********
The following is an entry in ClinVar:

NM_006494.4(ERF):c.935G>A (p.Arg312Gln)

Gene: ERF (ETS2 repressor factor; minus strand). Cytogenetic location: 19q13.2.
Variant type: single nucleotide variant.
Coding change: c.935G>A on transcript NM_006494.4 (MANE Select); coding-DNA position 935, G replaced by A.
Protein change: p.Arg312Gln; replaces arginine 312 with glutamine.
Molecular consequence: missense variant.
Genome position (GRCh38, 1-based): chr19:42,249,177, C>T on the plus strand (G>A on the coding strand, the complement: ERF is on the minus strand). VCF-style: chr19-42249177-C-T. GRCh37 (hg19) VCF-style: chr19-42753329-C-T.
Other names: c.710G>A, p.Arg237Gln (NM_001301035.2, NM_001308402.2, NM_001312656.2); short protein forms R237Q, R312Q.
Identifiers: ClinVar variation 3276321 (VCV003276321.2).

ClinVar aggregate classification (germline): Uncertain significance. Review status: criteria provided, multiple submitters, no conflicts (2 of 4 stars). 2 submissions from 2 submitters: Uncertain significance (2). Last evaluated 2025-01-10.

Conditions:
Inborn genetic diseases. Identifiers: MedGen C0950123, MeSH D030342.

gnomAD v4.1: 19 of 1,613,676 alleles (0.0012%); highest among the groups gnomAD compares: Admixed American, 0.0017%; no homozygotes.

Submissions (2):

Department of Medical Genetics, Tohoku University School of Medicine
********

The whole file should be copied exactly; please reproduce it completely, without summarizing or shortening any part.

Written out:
The following is an entry in ClinVar:

NM_006494.4(ERF):c.935G>A (p.Arg312Gln)

Gene: ERF (ETS2 repressor factor; minus strand). Cytogenetic location: 19q13.2.
Variant type: single nucleotide variant.
Coding change: c.935G>A on transcript NM_006494.4 (MANE Select); coding-DNA position 935, G replaced by A.
Protein change: p.Arg312Gln; replaces arginine 312 with glutamine.
Molecular consequence: missense variant.
Genome position (GRCh38, 1-based): chr19:42,249,177, C>T on the plus strand (G>A on the coding strand, the complement: ERF is on the minus strand). VCF-style: chr19-42249177-C-T. GRCh37 (hg19) VCF-style: chr19-42753329-C-T.
Other names: c.710G>A, p.Arg237Gln (NM_001301035.2, NM_001308402.2, NM_001312656.2); short protein forms R237Q, R312Q.
Identifiers: ClinVar variation 3276321 (VCV003276321.2).

ClinVar aggregate classification (germline): Uncertain significance. Review status: criteria provided, multiple submitters, no conflicts (2 of 4 stars). 2 submissions from 2 submitters: Uncertain significance (2). Last evaluated 2025-01-10.

Conditions:
Inborn genetic diseases. Identifiers: MedGen C0950123, MeSH D030342.

gnomAD v4.1: 19 of 1,613,676 alleles (0.0012%); highest among the groups gnomAD compares: Admixed American, 0.0017%; no homozygotes.

Submissions (2):

Department of Medical Genetics, Tohoku University School of Medicine